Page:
I’ve found a phone number. Or most of one at any rate. What’s that last digit?

It may be the phone number for Occidental Entertainment Group Holdings, but their address isn’t the right place. Let’s try Google Maps, maybe?

I’ve got it.

Okay, so Stuart starts out at Willoughby and Sycamore and dances down the block to the corner of Sycamore and Waring. Our next dancer starts out headed west on Waring (and she really does pick up where Stuart left off – you can see him behind her. In fact, the guy who crosses the street before she starts must be part of the behind-the-scenes entourage or something; you can see him and Stuart walking off together). She dances down Waring to the block between Orange and Mansfield. Our next dancer picks up there and takes us to the block between Willoughby and Romaine (hey! It’s Romaine again!). And our final dancer (*such* a cute dress!) leaves us on the block between Romaine and Santa Monica.

Now what’s that big building I see in the distance on Google Street View? Before we go on to 4:56, let’s explore. Guess what? It’s the Hollywood Storage Building from 12:43 pm. Wow. It is big.

4:56 I got nothing. Lots of buildings. Lots of signs. A light rail station. I can’t read a single word.

4:59 I guess I just needed to be patient? Because we’re in a bus parking lot and the buses say “Atlantic Express.” I looked that up at Google Maps and one of the pins is just outside of Chinatown. And I could see at least one pagoda-looking building in the distance. Or, well, maybe not.

And what the heck is this big pinkish/white stripe across the middle of the damn map? The Los Angeles Marathon is today, I guess (now you’ll be able to figure out how far ahead I wrote this. I have no idea exactly when I will post this, but it looks like it should be at least two months from now; I can’t wait to find out exactly what the turnaround time will be).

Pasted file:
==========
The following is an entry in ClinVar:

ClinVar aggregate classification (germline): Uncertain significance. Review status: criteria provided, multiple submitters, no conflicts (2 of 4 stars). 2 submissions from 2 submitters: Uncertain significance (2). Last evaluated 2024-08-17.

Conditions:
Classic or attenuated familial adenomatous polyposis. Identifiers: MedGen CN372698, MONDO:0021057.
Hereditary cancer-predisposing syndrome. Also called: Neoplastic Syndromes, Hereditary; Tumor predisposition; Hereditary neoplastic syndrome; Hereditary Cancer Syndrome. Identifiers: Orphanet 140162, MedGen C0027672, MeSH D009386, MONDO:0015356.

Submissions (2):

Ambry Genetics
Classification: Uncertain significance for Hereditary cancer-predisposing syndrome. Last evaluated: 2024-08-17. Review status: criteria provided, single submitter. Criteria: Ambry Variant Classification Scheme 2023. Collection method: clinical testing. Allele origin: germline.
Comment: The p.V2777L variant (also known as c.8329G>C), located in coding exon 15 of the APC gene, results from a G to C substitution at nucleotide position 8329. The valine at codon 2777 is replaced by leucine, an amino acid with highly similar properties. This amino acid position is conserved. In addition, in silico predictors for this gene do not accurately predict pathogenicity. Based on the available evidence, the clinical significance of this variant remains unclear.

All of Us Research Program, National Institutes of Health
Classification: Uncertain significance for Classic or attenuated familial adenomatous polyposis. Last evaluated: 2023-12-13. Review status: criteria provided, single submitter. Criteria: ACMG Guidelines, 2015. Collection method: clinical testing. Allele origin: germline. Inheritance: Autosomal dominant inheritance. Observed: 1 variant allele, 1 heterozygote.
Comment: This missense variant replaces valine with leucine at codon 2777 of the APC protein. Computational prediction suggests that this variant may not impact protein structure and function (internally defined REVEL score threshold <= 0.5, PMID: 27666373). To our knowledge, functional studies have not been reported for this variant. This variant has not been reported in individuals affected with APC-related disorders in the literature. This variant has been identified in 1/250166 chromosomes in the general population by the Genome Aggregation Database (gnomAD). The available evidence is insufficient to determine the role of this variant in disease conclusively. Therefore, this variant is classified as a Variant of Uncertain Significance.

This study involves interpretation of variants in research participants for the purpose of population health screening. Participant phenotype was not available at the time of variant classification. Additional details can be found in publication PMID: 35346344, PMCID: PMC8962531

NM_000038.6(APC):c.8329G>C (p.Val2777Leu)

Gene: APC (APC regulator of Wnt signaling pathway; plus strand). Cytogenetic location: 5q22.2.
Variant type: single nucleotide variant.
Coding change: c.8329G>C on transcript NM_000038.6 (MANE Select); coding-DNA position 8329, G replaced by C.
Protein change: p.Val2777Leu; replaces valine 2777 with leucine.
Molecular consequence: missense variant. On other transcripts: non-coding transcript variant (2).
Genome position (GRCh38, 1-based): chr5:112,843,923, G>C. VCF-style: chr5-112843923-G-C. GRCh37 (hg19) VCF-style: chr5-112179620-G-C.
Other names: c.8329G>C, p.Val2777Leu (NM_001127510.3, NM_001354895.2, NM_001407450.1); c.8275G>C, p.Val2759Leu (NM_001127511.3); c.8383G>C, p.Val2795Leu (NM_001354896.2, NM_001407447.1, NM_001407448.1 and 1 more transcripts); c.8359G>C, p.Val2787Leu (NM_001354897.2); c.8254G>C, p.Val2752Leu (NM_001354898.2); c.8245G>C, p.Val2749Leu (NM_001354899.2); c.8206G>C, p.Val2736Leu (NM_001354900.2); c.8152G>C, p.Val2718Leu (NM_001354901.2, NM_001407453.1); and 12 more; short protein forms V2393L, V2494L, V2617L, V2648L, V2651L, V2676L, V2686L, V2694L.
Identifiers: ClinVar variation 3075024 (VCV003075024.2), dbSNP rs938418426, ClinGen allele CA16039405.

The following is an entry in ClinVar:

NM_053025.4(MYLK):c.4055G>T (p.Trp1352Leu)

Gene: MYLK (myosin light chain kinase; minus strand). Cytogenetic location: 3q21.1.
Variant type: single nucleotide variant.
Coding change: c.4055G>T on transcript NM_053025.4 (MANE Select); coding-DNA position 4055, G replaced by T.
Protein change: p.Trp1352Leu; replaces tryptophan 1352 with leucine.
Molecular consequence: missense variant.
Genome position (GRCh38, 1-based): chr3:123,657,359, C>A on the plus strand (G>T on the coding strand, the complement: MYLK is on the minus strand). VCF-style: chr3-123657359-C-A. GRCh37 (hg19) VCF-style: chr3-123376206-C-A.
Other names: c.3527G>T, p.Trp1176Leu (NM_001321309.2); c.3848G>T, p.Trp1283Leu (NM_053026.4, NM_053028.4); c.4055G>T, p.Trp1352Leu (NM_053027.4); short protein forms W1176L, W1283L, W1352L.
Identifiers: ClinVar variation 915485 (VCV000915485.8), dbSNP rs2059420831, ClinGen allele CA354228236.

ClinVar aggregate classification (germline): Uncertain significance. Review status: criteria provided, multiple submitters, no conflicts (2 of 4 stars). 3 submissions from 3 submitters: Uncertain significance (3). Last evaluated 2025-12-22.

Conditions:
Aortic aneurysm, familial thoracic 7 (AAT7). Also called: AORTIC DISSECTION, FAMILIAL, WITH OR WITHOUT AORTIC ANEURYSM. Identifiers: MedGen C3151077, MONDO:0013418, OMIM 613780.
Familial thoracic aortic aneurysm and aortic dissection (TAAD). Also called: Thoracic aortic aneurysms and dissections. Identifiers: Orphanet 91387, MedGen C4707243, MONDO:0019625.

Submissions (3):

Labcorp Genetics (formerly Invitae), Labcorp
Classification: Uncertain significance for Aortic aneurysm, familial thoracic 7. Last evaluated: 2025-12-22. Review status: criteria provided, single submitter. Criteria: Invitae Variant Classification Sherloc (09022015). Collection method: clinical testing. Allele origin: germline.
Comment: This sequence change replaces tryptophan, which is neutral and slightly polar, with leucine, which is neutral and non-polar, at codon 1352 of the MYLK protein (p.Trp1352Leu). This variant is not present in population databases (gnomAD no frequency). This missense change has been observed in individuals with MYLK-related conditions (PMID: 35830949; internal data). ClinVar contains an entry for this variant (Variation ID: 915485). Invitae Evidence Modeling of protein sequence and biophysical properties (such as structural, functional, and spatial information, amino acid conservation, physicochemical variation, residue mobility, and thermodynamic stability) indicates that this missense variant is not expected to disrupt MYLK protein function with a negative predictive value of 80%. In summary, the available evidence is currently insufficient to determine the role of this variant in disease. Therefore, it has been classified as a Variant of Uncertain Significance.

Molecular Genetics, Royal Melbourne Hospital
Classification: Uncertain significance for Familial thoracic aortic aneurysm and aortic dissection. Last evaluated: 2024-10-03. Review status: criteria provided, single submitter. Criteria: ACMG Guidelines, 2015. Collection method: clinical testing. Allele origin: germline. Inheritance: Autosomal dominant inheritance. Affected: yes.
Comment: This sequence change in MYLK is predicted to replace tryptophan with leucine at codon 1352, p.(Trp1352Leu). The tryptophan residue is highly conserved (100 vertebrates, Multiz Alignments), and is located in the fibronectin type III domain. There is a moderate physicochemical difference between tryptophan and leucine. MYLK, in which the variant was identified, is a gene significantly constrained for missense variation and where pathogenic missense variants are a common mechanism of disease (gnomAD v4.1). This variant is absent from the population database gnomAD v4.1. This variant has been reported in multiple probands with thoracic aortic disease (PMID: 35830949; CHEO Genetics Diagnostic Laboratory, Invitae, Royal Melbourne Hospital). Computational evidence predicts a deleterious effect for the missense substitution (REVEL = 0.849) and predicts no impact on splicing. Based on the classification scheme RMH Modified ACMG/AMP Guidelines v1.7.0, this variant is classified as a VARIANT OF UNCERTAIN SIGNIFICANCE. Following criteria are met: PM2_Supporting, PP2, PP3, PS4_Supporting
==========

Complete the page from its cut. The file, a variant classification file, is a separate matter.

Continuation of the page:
So let’s try the other address. No good, either.

Of course, Atlantic Express rents buses so maybe these buses are rentals, which means that they could, once again, be anywhere.

Great. Let’s assume that the pagoda-looking building is, in fact, in Chinatown and look for a Metro station near Chinatown. That looks very familiar. We never saw the station very clearly, but that kind of looks like what we sort of saw. Let’s hit Street View and see what we see.

Oh, this is looking really likely. Metro station. Bus parking lot. Building with three triangular green awnings in front. I like this a lot.

So let’s start from 4:56. We start out in a parking lot just off Spring Street and under the Metro line. We come out from under the Metro line onto Alameda and then go north on Alameda to College. Then we go southeast on College until we get to the entrance to the parking lot. It sure looks to me like the buses say “Atlantic Express,” but I’m finding articles saying that they closed down at the end of 2013.

*Spoiler Alert: I never do figure out where we are during this part. I’m going to have to actually research it once I’m done editing and revising these posts to see if this fits in our polygon or not.

So. Word just came down that Tom Petty died today (well, yesterday Central Daylight Time, but it’s still October 2 in California as I write this). Petty was one of the celebrities I always kind of hoped I’d bump into on one of our trips to California, but we never did. I don’t think. I generally have to have people point celebrities out to me, so for all I know, I walked right past him and just didn’t notice.

I first became aware of his music in 1979. I was in eighth grade and my English teacher wanted us to write the lyrics for our favorite song down as part of his poetry unit. My two favorite songs were Rock Lobster by the B-52s and Refugee. We didn’t have the Internet in our homes at the time, and so I had to try to puzzle out the lyrics by myself. I didn’t even try with Rock Lobster, so I dedicated myself to figuring out the lyrics to Refugee. I didn’t do too badly, but the bridge tripped me up. Finally I had to call my mom in for assistance. She had some really creative interpretations of song lyrics (one of my favorites was the Beach Boys asking Rhonda to “skate around in (his) heart”), but when she was actually paying attention, she was better at it than I was. At least when I was 13, she was. She threw up her hands in despair pretty quickly, so I ended up using Cliff Richard’s We Don’t Talk Anymore, which I liked okay, but, most importantly, Richard enunciated fairly clearly.